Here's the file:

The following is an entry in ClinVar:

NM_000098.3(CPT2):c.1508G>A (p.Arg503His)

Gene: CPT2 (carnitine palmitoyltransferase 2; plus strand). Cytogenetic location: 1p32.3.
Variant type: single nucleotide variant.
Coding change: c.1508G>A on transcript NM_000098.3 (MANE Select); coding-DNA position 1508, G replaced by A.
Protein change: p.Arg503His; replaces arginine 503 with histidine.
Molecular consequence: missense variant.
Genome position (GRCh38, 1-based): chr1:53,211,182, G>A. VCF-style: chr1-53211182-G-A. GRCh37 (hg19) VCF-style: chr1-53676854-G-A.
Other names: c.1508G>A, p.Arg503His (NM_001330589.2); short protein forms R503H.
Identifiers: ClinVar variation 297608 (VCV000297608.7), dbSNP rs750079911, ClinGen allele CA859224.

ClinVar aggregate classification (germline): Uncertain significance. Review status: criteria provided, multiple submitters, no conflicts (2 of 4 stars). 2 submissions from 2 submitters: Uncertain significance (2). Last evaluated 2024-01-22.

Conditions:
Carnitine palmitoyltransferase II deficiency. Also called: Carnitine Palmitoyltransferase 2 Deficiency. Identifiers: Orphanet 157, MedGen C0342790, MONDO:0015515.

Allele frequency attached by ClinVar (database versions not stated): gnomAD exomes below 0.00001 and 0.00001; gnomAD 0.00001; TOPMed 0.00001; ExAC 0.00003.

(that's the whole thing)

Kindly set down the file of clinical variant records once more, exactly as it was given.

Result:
The following is an entry in ClinVar:

NM_000098.3(CPT2):c.1508G>A (p.Arg503His)

Gene: CPT2 (carnitine palmitoyltransferase 2; plus strand). Cytogenetic location: 1p32.3.
Variant type: single nucleotide variant.
Coding change: c.1508G>A on transcript NM_000098.3 (MANE Select); coding-DNA position 1508, G replaced by A.
Protein change: p.Arg503His; replaces arginine 503 with histidine.
Molecular consequence: missense variant.
Genome position (GRCh38, 1-based): chr1:53,211,182, G>A. VCF-style: chr1-53211182-G-A. GRCh37 (hg19) VCF-style: chr1-53676854-G-A.
Other names: c.1508G>A, p.Arg503His (NM_001330589.2); short protein forms R503H.
Identifiers: ClinVar variation 297608 (VCV000297608.7), dbSNP rs750079911, ClinGen allele CA859224.

ClinVar aggregate classification (germline): Uncertain significance. Review status: criteria provided, multiple submitters, no conflicts (2 of 4 stars). 2 submissions from 2 submitters: Uncertain significance (2). Last evaluated 2024-01-22.

Conditions:
Carnitine palmitoyltransferase II deficiency. Also called: Carnitine Palmitoyltransferase 2 Deficiency. Identifiers: Orphanet 157, MedGen C0342790, MONDO:0015515.

Allele frequency attached by ClinVar (database versions not stated): gnomAD exomes below 0.00001 and 0.00001; gnomAD 0.00001; TOPMed 0.00001; ExAC 0.00003.